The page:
Rapid growth in renewable energy and clean technology will see fossil fuel demand peak over the next decade, leaving trillions of pounds worth of investments at risk.
That is according to a new report published by Carbon Tracker yesterday, which forecasts demand for coal, gas and oil to peak between 2020 and 2027, most likely in 2023.
This poses a "systemic risk" to financial markets, with much of the estimated £19trn invested in infrastructure by the fossil fuel sector likely to be left as 'stranded assets'.
The tipping point is set to hit when solar and wind power account for 6% of global energy supply and 14% of electricity, which is far below levels already seen in many European countries.
"Fossil fuel demand has been growing for 200 years, but is about to enter structural decline," said report author Kingsmill Bond. "Entire sectors will struggle to make this transition.
"They can expect price declines, greater competition, restructuring and stranded assets. We have seen a similar pattern in coal and cars in recent years, and horses and gaslights in the past."
The report highlights how government policies to slash emissions and reduce air pollution are driving the energy transition, along with the falling cost of renewables and battery storage.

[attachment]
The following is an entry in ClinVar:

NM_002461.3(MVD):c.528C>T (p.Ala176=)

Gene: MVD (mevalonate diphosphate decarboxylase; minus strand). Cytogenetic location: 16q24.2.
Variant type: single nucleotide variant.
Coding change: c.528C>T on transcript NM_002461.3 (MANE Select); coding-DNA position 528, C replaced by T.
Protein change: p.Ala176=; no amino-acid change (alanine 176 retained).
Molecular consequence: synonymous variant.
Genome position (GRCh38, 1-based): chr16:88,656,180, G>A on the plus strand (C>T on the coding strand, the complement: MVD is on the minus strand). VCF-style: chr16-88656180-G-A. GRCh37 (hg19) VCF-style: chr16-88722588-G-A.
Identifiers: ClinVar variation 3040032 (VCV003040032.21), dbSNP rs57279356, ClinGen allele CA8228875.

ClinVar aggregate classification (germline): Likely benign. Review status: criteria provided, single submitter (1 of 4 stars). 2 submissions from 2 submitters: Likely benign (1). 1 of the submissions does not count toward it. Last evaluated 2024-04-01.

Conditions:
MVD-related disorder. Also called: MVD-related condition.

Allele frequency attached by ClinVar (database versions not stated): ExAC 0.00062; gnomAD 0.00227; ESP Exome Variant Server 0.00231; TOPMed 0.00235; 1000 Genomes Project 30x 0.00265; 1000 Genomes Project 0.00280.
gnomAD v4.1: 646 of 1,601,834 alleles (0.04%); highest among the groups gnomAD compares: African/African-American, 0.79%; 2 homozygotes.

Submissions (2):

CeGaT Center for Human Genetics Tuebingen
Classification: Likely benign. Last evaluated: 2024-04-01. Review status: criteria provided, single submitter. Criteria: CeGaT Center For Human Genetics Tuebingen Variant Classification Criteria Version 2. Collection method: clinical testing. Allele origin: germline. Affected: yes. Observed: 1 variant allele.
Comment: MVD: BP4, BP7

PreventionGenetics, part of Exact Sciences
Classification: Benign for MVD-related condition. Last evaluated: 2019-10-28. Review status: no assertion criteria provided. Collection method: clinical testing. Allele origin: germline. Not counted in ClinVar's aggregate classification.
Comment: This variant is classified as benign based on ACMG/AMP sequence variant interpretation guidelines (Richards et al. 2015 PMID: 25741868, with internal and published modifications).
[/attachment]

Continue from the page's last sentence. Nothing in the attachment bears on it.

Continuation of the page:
This energy switch is expected to directly impact around a quarter of companies listed in equity indexes worldwide, hitting banking, capital goods, transport and automotive sectors.
Countries that export coal, gas and oil are predicted to suffer most, with Russia one of the 12 nations where fossil fuel rents account for 10% or more of GDP.
Despite this, the report warns that much of the fossil fuel industry appears blind to the risks, with BP, OPEC and the IEA all only expecting demand to peak after a generation or more.
"Investors anticipate, so they will typically react even before companies see peak demand," Bond continued. "We believe investors will react faster as the transition works its way through the world's capital markets.
"As each sector is impacted, it becomes easier for the market to anticipate something similar happening in their sector."